-Five Magistrates successfully attack backlog
The five Magistrates who were assigned to tackle the backlog of cases, have managed to complete a great deal of work.
After almost six months in operation the last sitting of the Night Court will be held
today from 15:00hrs to 20:00hrs where the five Magistrates will try to wrap up their remaining matters and pull the curtain down.
The Magistrates who were assigned to tackle the backlog are Magistrate Beverly Bishop-Cheddie, Magistrate Brendon Glasford, Magistrate Madan Kissoon, Magistrate Leslie Benjamin and Magistrate Liza Hanoman.
They occupied five courtrooms in the Georgetown Magistrate Courts. Magistrate Kissoon held matters in Courts 10 and 11; Magistrate Bishop-Cheddie held matters in Court Six, Magistrate Glasford held matters in Court 12, Magistrate Benjamin in Court Eight and Nine and Magistrate Hanoman in Court Seven.
The first sitting of the Night Court was held on October 19, last, at the Georgetown Magistrates’ Courts and saw Magistrate Kissoon hearing two in-camera matters. Akasie Primo was charged with stealing a Samsung cellular phone valued at $59,000 from a schoolboy.
He pleaded not guilty to the offence and was remanded to prison.
When the Night Court concludes today all the matters that were unable to be completed will be transferred to Chief Magistrate, Ann McLennan, for reassignment to the day court Magistrates.
The Night Court hearings are currently being conducted Mondays to Fridays from 3:00pm to 8:00pm.
Kaieteur News understands that if there is further accumulation of cases, the Night Court will return to tackle the matters.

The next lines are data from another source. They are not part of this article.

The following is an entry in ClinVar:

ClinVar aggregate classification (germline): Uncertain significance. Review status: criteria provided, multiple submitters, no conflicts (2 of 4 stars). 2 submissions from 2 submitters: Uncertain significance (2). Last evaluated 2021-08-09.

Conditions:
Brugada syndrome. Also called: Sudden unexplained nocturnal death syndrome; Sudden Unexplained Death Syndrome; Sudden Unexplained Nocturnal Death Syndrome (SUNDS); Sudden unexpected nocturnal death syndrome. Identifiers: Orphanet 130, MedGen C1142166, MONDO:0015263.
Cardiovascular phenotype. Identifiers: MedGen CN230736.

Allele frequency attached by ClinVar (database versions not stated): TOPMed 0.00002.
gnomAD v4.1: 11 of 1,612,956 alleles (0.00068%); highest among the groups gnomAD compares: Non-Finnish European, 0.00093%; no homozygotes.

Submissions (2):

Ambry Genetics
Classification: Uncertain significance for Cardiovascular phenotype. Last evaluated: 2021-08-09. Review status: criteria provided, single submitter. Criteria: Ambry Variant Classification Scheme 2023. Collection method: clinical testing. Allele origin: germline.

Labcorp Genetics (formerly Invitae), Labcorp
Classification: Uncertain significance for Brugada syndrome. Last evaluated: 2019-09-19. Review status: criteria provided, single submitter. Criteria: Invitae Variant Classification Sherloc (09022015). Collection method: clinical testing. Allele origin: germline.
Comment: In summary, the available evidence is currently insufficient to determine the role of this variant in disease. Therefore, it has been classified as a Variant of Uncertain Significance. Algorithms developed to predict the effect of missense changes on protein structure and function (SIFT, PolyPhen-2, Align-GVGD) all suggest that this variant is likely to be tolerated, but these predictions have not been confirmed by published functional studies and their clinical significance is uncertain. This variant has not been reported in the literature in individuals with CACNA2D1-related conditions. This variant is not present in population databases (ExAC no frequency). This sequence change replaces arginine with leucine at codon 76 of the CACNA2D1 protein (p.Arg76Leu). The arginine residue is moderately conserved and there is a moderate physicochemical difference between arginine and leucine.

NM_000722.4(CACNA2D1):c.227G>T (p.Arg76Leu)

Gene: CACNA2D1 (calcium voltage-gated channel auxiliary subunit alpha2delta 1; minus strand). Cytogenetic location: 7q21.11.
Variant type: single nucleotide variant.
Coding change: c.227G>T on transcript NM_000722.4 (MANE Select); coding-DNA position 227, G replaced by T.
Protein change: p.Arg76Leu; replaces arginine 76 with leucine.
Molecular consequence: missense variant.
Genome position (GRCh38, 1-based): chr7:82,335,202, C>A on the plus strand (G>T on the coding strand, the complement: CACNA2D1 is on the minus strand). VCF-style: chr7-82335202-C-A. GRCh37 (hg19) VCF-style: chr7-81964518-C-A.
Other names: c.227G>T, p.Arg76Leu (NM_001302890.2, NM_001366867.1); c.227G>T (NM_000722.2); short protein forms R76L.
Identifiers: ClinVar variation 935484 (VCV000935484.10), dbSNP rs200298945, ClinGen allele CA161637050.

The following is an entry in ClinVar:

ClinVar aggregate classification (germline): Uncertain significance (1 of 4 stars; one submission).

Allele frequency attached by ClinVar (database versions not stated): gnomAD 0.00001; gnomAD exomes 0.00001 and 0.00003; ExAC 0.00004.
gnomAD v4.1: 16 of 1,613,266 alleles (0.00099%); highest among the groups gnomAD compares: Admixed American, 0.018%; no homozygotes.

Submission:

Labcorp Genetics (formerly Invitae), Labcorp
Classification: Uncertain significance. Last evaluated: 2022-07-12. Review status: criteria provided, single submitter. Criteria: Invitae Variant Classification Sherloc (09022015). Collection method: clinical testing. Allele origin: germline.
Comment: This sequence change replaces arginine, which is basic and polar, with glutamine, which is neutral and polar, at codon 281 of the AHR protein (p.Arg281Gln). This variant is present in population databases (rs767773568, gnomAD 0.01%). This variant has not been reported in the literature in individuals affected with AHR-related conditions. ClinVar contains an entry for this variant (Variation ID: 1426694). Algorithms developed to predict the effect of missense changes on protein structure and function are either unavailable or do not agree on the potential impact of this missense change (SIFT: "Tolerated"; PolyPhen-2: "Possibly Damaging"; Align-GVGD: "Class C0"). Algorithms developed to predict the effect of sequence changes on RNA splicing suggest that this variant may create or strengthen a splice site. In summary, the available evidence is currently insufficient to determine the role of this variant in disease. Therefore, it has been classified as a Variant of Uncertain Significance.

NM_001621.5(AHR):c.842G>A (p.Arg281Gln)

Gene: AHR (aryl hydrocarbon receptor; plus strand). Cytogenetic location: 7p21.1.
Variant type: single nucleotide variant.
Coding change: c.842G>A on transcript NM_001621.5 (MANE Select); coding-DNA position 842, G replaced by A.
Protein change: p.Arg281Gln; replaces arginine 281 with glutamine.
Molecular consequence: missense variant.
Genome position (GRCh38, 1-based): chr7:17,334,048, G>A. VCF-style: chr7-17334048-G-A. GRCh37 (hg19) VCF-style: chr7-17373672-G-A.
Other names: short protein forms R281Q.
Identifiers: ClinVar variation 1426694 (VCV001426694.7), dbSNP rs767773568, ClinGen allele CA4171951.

Some of the summary matters that have been heard at the Night Courts are assault causing actual bodily harm, simple larceny, threatening and abusive language, threatening language, attempt to commit a felony, robbery with violence, fraudulent conversion, break and entry, unlawfully and maliciously wounding.
Among the matters held at the Night Court was one in which Michael Ferdinand, a vagrant, was sentenced to three years’ imprisonment after he pleaded guilty to a charge which stated that he broke and entered the Christian Mission Church and stole a quantity of peanut butter.
Before his sentencing he told the court, “I took it because I heard the people at the church does normally give out food, but the day when I go there no one was there, so I decided to take it myself.”
The need for a Night Court was amplified after the March 3, 2013 prison unrest at the Georgetown Prison at Camp and D’Urban Streets when 17 inmates were on remand, lost their lives.
Out of the commission of Inquiry into the unrest, one of the solutions highlighted was for the Government to undertake initiatives to reduce the quantum of backlogged cases.
After a high level meeting was held between the representative of Government and the Judiciary the Night Court was established.
A total of $25M was secured by the Government to finance the payment of salaries of the five temporary magistrates and ancillary staff.
President David Granger had communicated his favourable assurance towards the establishment of the Night Court.
For many years the issue of backlogged cases was found to be responsible for the high prison population which resulted in the overcrowding of the penal system.
Meanwhile, the daily sitting of the court is expected to continue Monday- Fridays from 09:00hrs to0 14:30hrs.
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